“Body Leasing”: Is it English?

In my country, we sometimes call working arrangements where one company “leases” individual employees to another “body leasing”.

“Body” and “to lease” are obviously English words of good standing, but is the term itself used outside of Germany? When I google it, I get mostly German results (and the English ones might be from Germans writing in English).

Answer

Body leasing follows the long-standing trend in German business jargon to use English rather than German, even if the original doesn’t exist in the Anglosphere or has a different meaning. Think of Handy: where people actually speak English it’s usually a mobile.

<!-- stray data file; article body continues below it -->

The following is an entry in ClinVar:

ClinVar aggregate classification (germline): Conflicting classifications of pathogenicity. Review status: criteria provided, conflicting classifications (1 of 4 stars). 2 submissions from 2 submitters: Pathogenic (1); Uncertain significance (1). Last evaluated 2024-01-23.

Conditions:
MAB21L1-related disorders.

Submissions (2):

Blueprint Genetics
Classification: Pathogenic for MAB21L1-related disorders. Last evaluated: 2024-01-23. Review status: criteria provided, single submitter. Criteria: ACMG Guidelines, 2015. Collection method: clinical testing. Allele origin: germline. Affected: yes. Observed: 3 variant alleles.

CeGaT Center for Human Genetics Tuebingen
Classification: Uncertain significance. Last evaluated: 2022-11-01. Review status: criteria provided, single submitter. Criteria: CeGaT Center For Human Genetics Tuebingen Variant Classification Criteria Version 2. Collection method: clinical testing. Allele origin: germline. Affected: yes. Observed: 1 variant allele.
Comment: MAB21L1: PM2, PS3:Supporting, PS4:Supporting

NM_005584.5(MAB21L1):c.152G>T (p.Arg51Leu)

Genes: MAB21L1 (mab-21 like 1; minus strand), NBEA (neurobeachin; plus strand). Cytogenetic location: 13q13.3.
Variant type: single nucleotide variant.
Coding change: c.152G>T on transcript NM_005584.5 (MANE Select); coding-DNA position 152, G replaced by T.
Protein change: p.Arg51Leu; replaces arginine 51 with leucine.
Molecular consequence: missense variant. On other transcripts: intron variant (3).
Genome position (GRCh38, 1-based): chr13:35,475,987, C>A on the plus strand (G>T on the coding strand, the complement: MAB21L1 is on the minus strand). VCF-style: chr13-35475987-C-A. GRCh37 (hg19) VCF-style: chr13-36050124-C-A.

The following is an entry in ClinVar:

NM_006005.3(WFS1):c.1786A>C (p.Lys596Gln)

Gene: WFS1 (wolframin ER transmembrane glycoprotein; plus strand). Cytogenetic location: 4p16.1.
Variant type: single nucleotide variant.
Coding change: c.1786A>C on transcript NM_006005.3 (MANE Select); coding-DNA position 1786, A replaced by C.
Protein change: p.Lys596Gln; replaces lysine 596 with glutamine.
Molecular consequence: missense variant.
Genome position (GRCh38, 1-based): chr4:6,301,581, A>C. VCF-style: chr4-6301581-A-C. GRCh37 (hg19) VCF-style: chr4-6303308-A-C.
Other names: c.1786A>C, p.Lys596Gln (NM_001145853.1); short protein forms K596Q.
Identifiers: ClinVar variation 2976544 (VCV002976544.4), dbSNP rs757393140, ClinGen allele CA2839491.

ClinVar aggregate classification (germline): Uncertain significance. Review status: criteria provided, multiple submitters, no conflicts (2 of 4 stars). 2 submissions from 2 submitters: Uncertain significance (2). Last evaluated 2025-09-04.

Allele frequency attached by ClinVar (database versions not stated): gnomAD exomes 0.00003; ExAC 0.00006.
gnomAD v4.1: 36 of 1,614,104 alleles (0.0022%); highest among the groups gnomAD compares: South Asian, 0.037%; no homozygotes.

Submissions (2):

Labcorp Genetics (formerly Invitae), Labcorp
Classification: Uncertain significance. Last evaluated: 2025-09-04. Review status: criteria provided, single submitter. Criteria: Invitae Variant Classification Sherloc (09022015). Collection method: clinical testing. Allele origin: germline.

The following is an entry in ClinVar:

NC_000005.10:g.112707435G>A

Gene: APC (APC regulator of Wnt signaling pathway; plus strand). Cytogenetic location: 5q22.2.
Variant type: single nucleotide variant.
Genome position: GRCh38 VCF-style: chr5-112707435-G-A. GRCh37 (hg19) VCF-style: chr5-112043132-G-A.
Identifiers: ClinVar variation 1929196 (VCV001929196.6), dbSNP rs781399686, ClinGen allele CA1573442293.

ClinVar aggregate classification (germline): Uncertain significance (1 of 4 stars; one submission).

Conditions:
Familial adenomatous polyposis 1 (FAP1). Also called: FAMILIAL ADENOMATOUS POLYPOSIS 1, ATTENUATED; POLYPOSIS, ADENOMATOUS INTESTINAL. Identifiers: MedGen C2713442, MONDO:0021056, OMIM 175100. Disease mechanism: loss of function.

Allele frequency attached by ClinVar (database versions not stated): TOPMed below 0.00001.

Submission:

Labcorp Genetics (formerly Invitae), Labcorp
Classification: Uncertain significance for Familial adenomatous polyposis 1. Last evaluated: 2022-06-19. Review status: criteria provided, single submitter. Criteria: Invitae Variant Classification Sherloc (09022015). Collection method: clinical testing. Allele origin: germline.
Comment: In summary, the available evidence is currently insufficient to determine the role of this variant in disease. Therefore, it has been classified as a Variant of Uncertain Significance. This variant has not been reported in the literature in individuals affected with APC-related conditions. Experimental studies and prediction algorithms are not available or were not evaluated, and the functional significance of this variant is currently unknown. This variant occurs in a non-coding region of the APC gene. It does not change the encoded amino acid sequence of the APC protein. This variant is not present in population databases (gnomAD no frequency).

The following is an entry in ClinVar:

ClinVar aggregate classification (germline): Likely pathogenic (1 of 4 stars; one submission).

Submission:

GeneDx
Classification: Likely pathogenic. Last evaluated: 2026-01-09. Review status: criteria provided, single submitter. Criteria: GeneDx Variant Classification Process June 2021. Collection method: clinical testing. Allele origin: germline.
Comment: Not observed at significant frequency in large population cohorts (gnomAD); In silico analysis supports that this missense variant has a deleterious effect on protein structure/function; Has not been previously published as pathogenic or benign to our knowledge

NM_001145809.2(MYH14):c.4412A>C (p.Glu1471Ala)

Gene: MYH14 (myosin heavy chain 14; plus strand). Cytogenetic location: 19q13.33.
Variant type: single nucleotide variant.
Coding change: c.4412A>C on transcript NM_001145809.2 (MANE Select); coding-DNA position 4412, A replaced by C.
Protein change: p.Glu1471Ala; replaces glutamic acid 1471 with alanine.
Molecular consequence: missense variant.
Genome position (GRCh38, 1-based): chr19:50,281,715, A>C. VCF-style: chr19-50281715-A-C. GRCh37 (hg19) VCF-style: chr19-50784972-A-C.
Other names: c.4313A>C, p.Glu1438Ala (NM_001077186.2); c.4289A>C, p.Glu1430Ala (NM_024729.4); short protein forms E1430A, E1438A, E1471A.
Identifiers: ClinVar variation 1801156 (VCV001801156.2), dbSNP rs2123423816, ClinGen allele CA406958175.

English sounds “sexier”; Arbeitnehmerüberlassung sounds like one of those cumbersome compounds invariably — and opaquely — abbreviated in German law.

The common term among native speakers of English for this employment arrangement is outsourced (to a client/customer).

English, however, is an international language not owned exclusively by its native speakers. There is nothing odd about the German business community using such terms within its own language group. Problems only arise when native speakers have no idea what you’re talking about.

Attribution
Source : Link , Question Author : Johannes Bauer , Answer Author : KarlG

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